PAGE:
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A Little Blue

Need your help with possible Clam foot issue

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A Little Blue

I have this Clam for few weeks now and here are my issues and concerns:

• it doesn’t seem to be happy in any of the placement spots that I’ve tried (high, low middle, bottom, mid or high on LR).

• instead of loving the light, it seems to look for a shade.

• when I placed it on its foot, it attaches, opens up for a while and then burps itself on the side.

And finally, I noticed what could be the issue with its foot. But I’m not an expert on these issues so I need your opinion on this. I haven’t spot any parasites or snails but it could be a possibility.

 

Here is a very short vid of its foot. Tell me what you think.

 

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OPtasia

What you're looking at are byssus fibers from where the clam has attached or was trying to. The actual gland itself is inside the clam.  What I would do is find a flat piece of live rock or a tridacnid clam holder. There's a company that makes sort of a ceramic dish for tridacnid clams and they're perfect for acclimating a clam to your tank. Start them off low and slow like you would a sensitive piece of coral, on the substrate in low or indirect light. Let the clam hang out there for a little while until it acclimates and starts looking good, then you can move it on it's little rock a little higher up in the rock work gradually where you'd like it to live. If the clam hates it, move it back to where it was last happy.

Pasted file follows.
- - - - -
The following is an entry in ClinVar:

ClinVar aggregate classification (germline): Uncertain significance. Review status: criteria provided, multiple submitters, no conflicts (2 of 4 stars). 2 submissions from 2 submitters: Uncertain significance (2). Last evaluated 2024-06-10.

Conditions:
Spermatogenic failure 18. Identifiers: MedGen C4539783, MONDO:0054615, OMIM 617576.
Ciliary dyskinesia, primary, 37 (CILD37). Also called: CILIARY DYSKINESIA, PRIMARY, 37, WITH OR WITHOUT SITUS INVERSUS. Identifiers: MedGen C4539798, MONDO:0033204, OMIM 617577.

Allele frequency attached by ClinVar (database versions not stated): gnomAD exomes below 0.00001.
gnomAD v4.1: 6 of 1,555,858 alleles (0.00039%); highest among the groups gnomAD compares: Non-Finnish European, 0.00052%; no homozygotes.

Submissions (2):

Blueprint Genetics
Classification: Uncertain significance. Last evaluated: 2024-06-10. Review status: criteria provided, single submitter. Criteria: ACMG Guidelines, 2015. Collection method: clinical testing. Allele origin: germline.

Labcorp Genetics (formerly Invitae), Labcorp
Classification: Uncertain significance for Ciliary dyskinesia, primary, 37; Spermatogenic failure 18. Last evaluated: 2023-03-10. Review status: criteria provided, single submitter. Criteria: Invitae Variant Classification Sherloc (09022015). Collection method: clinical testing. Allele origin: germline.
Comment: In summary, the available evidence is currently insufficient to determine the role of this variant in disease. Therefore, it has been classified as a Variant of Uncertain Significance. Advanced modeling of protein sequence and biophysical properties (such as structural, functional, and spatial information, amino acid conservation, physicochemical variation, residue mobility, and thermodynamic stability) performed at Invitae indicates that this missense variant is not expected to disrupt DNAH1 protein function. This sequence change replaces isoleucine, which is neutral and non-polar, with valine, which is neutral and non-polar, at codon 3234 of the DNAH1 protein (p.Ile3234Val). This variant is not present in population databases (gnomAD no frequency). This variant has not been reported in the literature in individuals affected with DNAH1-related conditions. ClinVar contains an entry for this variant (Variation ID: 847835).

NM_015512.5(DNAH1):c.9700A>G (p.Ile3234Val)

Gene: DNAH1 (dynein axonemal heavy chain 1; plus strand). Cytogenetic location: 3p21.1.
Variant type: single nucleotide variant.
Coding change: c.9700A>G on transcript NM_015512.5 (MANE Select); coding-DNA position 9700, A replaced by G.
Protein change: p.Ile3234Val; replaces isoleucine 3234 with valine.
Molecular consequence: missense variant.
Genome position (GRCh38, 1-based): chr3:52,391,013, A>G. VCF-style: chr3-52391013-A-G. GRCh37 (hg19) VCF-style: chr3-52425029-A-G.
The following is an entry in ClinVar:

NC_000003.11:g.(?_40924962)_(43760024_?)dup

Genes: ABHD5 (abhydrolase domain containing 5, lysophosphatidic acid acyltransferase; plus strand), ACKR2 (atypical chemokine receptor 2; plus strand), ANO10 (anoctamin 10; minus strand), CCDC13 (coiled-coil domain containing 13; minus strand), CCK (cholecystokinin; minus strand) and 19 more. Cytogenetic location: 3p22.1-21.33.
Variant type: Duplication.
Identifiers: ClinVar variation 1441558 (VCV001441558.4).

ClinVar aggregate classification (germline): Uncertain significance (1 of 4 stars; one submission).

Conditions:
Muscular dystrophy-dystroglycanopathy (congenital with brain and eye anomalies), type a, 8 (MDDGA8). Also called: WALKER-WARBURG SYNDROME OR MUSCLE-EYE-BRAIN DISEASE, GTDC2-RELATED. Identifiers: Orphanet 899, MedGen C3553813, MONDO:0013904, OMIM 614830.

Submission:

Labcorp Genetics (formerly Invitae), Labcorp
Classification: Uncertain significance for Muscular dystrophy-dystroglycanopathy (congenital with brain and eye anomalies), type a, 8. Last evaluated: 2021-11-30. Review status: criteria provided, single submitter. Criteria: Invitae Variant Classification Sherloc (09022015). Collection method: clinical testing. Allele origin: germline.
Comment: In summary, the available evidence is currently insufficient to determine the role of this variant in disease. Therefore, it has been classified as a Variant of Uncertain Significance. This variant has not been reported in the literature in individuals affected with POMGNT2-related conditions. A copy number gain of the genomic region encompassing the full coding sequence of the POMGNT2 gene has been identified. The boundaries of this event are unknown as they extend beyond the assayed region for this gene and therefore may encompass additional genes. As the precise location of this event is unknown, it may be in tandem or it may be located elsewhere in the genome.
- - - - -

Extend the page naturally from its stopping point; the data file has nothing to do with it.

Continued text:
Giant clams really appreciate a well seasoned tank that is absolutely balanced in all respects. They're more sensitive than a lot of SPS corals and will require supplemental feedings with phyto & zooplankton and/or foods like oyster feast, reef roids, Fuel, etc.. 

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A Little Blue
48 minutes ago, OPtasia said:

What you're looking at are byssus fibers from where the clam has attached or was trying to. The actual gland itself is inside the clam.  What I would do is find a flat piece of live rock or a tridacnid clam holder. There's a company that makes sort of a ceramic dish for tridacnid clams and they're perfect for acclimating a clam to your tank. Start them off low and slow like you would a sensitive piece of coral, on the substrate in low or indirect light. Let the clam hang out there for a little while until it acclimates and starts looking good, then you can move it on it's little rock a little higher up in the rock work gradually where you'd like it to live. If the clam hates it, move it back to where it was last happy. 

 

Giant clams really appreciate a well seasoned tank that is absolutely balanced in all respects. They're more sensitive than a lot of SPS corals and will require supplemental feedings with phyto & zooplankton and/or foods like oyster feast, reef roids, Fuel, etc.. 

Thanks for all the information. It’s very useful advice. I read quite a bit about them but still feel like a complete novice.

 

Ceramic holder rings the bell. Years ago I have seen one somewhere on one of the  forums. 

 

I didn’t know you need to be kinda aggressive with light acclimation as it came from pretty intense environment. 

It is seating at the bottom now. 

 

You are right, tank is relatively “new”. 

I dose Fuel and feed live phytoplankton + reef roids/coral frenzy. 

System is pretty stable (Alk-9, Ca460, Mg-1400). 

Once again, thank you for your input. It does help a lot. Its health was my main concern. 👍

Here is the pic of the actual foot trying to grip on to something. 

0FAAF746-93EC-4477-85E1-93B240956284.thumb.jpeg.fed580a727a46ce2b4b6f2189c1ba468.jpeg

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